Transformed parking garage stunning setting for Art Fair Philippines

The walls lead you through the curved hallways, which feel like a forest system. Along the way you arrive at cavities full of artistic treasure.

  • 1 month ago
  • February 22, 2023
2 min read

MAKATI CITY, Philippines ꟷ The Art Fair Philippines, founded in 2013, remains the premier platform for exhibiting and selling the very best in Filipino modern and contemporary art. The fair itself mirrors the vibrant and exciting landscape of one of Southeast Asia’s best art scenes, and does it in a very unique setting.

The Link at the Ayala Center in Makati City creates a stunning setting for the fair. This car park building located beside the Landmark Department Store and Glorietta Ayala Mall contains an area converted to a series of art capsules. The capsules take up part of the fourth and seventh floors and includes a roof deck for dialogues, lectures, events, and social gatherings.

Read more international stories in the Arts & Culture category from Orato World Media.

Arriving in the first area of the exhibit, you notice bamboo walls created by Rizome Philiippines – which makes eco-friendly bamboo building materials on the island of Mindanao. The walls lead you through a curved hallway which feels like a biological system. At the end you enter a series of capsules or cavities containing each art installation. As you make your way through the maze, it gives you a sense of journeying through a forest, discovering treasure at the end of each path. These treasures please your senses and activate your curiosity.

Artforms range from traditional art to digital art and everything in between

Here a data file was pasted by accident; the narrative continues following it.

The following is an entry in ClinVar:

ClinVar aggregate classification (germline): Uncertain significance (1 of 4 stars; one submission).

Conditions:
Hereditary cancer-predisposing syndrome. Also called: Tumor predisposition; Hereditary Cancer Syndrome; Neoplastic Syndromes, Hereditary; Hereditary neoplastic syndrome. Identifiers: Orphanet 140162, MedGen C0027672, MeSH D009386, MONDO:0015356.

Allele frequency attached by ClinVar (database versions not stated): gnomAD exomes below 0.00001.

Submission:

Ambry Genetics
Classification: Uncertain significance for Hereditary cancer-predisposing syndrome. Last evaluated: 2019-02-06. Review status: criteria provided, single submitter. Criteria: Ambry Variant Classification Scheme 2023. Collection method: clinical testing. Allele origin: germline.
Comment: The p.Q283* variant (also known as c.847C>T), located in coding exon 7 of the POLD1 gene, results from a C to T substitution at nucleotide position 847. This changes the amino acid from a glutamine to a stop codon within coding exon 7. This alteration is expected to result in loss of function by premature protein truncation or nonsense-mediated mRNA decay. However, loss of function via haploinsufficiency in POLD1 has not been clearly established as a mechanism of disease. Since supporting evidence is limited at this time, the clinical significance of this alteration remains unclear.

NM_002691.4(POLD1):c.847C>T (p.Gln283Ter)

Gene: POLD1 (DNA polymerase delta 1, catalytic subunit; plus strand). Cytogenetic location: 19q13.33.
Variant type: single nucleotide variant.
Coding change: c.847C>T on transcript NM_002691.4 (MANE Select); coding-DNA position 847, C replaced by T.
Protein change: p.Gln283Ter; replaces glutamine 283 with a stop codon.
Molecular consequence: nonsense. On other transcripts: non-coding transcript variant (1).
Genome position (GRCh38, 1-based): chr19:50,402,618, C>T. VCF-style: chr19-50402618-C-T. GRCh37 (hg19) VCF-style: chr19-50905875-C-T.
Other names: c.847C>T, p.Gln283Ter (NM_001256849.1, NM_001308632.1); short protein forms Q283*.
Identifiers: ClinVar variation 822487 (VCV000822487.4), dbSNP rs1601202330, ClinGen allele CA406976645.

A sense of familiarity ensues as you see well known exhibitors like the Pintô Art Museum, Silverlens, and the Paseo Art Gallery. As you explore further, diverse works spring up. You see art from different parts of Southeast Asia, Europe, and the United States of America. You can find an epoxy painting by the famous Peter Zimmerman, delivering a rich density of colors you must see to believe.

Moving to the further and higher floors, visual and performing arts emerge. Soon you encounter art made from non-fungible tokens or NFTs. They are similar to bitcoin, but cannot be replicated. Some of the NFT pieces sell at a very high value digitally in the form of virtual art. Photography is also on display. Fotomoto, a group of photographers, exhibit their impressive images from everyday life throughout the Philippines.

In addition to the physical artworks, performance art appears throughout the fair. On the seventh floor, experienced dancers and non-dancers performed on behalf of the Fifth Wall Fest wearing clothing by well-known fashion designer Carl Jan Cruz. After the COVID-19 Pandemic, when online and hybrid fairs took the place of in-person events, the art scene feels alive again. Co-founder of the fair Lisa Perquet said, “It offers something relatively familiar, but a little bit different and disconcerting… a journey of discovery where things simply unfold.”

All photographs courtesy of George Buid.

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